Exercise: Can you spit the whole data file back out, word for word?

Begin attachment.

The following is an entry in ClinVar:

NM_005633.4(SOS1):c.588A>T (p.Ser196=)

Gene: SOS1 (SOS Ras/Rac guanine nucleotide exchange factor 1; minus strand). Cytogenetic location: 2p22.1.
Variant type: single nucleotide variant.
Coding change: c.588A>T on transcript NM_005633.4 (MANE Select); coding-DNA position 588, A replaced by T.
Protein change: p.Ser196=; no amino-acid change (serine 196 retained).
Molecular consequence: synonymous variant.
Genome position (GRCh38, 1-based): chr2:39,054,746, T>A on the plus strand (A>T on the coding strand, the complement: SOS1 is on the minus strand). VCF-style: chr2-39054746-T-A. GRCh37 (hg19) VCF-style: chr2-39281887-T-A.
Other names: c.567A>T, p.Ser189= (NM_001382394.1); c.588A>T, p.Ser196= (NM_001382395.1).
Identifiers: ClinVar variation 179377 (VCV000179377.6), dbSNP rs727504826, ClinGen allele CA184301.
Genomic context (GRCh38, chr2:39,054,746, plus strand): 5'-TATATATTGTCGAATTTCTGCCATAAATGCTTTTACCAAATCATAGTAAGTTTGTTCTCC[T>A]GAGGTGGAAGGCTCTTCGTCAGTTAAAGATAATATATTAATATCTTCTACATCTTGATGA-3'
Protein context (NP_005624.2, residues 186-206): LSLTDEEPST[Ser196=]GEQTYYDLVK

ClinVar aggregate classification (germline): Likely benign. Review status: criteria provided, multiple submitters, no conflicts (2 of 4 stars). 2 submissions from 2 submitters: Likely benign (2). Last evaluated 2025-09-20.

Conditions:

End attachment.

The following is an entry in ClinVar:

NM_005633.4(SOS1):c.588A>T (p.Ser196=)

Gene: SOS1 (SOS Ras/Rac guanine nucleotide exchange factor 1; minus strand). Cytogenetic location: 2p22.1.
Variant type: single nucleotide variant.
Coding change: c.588A>T on transcript NM_005633.4 (MANE Select); coding-DNA position 588, A replaced by T.
Protein change: p.Ser196=; no amino-acid change (serine 196 retained).
Molecular consequence: synonymous variant.
Genome position (GRCh38, 1-based): chr2:39,054,746, T>A on the plus strand (A>T on the coding strand, the complement: SOS1 is on the minus strand). VCF-style: chr2-39054746-T-A. GRCh37 (hg19) VCF-style: chr2-39281887-T-A.
Other names: c.567A>T, p.Ser189= (NM_001382394.1); c.588A>T, p.Ser196= (NM_001382395.1).
Identifiers: ClinVar variation 179377 (VCV000179377.6), dbSNP rs727504826, ClinGen allele CA184301.
Genomic context (GRCh38, chr2:39,054,746, plus strand): 5'-TATATATTGTCGAATTTCTGCCATAAATGCTTTTACCAAATCATAGTAAGTTTGTTCTCC[T>A]GAGGTGGAAGGCTCTTCGTCAGTTAAAGATAATATATTAATATCTTCTACATCTTGATGA-3'
Protein context (NP_005624.2, residues 186-206): LSLTDEEPST[Ser196=]GEQTYYDLVK

ClinVar aggregate classification (germline): Likely benign. Review status: criteria provided, multiple submitters, no conflicts (2 of 4 stars). 2 submissions from 2 submitters: Likely benign (2). Last evaluated 2025-09-20.

Conditions: